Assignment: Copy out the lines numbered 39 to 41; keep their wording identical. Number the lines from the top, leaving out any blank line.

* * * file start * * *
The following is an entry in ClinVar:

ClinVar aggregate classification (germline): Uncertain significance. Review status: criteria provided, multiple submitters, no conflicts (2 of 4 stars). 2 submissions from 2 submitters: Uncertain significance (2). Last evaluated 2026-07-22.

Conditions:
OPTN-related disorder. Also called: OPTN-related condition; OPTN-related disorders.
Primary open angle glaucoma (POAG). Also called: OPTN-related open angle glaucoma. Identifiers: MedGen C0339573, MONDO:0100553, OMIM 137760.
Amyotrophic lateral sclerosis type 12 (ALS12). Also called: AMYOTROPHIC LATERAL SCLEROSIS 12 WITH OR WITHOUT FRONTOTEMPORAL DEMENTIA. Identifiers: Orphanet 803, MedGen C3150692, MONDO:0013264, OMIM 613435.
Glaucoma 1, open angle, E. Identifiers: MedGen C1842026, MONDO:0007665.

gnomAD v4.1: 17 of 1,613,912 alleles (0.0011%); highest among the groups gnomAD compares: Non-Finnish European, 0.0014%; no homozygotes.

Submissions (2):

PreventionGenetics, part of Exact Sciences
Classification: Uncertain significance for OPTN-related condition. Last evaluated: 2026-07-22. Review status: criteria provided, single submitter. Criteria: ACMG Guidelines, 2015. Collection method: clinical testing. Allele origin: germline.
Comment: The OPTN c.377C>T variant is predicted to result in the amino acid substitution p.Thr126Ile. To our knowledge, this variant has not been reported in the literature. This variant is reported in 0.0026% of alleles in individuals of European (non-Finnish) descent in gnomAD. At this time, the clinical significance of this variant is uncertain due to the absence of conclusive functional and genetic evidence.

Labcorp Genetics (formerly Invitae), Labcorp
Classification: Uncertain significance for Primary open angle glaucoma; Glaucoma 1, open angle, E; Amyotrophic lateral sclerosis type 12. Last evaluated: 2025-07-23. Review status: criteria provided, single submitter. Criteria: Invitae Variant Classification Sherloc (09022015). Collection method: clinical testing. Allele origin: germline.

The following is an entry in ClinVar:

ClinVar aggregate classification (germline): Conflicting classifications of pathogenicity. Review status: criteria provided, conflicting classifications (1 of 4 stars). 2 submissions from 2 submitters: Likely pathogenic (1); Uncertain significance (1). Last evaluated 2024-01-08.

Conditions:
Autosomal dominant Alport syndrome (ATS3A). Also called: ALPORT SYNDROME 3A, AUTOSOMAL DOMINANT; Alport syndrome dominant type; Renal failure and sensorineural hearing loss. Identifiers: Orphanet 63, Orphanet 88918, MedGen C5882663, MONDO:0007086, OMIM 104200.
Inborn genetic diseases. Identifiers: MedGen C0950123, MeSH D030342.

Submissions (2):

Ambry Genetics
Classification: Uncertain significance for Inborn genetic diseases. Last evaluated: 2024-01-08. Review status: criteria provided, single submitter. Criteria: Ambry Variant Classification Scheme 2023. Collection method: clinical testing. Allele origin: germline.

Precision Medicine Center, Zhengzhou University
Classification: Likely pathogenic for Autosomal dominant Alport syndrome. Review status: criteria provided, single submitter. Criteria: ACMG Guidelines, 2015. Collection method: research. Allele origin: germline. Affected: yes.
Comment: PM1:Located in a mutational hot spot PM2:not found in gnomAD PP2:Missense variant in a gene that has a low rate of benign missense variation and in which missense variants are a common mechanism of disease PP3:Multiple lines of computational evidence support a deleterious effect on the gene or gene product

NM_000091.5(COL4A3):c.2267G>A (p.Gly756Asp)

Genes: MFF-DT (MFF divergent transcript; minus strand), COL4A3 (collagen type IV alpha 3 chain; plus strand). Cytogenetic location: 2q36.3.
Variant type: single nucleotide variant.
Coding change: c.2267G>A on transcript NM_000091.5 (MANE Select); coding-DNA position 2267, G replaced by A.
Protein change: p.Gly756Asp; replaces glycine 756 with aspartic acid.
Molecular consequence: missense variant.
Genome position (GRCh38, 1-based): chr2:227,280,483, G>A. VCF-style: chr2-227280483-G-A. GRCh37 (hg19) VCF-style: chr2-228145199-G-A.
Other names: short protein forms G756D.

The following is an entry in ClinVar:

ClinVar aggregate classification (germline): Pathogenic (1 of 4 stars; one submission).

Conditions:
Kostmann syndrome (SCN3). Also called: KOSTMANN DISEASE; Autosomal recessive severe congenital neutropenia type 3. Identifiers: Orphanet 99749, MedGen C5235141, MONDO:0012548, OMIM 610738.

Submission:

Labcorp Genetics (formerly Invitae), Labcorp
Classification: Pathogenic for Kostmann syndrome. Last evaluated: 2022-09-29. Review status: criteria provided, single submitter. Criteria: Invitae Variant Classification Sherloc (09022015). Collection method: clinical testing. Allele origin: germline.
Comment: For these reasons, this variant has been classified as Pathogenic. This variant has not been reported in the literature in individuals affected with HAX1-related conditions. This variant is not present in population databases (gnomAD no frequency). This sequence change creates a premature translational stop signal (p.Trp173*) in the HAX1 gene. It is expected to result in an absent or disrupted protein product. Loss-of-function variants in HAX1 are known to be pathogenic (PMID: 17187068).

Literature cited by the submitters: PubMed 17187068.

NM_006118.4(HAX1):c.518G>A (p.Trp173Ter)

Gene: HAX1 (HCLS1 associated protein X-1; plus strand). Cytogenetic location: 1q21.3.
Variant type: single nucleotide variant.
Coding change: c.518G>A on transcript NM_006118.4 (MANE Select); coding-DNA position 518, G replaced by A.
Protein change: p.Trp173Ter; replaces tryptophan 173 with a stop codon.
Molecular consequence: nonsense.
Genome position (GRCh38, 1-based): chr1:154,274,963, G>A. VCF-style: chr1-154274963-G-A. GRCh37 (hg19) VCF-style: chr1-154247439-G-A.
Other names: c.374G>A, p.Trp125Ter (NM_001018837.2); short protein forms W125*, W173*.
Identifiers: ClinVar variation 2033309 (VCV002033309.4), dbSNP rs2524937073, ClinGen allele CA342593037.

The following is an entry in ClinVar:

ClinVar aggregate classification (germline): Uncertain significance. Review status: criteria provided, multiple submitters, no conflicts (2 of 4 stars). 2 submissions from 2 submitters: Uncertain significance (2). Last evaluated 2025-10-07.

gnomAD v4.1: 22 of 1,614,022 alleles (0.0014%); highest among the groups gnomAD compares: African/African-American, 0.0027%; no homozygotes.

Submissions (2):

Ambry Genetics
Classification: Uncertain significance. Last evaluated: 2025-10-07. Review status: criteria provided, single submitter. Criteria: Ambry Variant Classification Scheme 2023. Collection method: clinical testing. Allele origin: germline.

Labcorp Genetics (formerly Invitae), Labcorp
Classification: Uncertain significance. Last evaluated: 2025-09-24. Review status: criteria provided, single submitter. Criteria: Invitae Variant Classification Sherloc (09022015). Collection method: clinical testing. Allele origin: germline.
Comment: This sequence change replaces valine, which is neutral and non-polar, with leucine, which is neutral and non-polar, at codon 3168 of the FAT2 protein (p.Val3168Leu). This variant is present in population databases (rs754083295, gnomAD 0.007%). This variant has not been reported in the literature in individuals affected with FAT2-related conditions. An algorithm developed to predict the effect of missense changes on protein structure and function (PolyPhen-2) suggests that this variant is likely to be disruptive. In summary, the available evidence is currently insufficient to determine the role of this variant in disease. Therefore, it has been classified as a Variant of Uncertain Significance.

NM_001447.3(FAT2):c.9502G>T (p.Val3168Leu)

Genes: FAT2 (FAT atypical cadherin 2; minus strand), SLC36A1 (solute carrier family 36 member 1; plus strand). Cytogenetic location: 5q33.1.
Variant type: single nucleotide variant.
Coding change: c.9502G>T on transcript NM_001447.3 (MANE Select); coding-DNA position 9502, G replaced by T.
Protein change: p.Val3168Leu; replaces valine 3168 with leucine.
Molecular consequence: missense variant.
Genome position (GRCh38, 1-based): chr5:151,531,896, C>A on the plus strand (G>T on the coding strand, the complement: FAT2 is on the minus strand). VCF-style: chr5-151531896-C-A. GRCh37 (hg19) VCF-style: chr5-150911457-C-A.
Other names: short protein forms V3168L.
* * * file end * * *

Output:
Labcorp Genetics (formerly Invitae), Labcorp
Classification: Pathogenic for Kostmann syndrome. Last evaluated: 2022-09-29. Review status: criteria provided, single submitter. Criteria: Invitae Variant Classification Sherloc (09022015). Collection method: clinical testing. Allele origin: germline.
Comment: For these reasons, this variant has been classified as Pathogenic. This variant has not been reported in the literature in individuals affected with HAX1-related conditions. This variant is not present in population databases (gnomAD no frequency). This sequence change creates a premature translational stop signal (p.Trp173*) in the HAX1 gene. It is expected to result in an absent or disrupted protein product. Loss-of-function variants in HAX1 are known to be pathogenic (PMID: 17187068).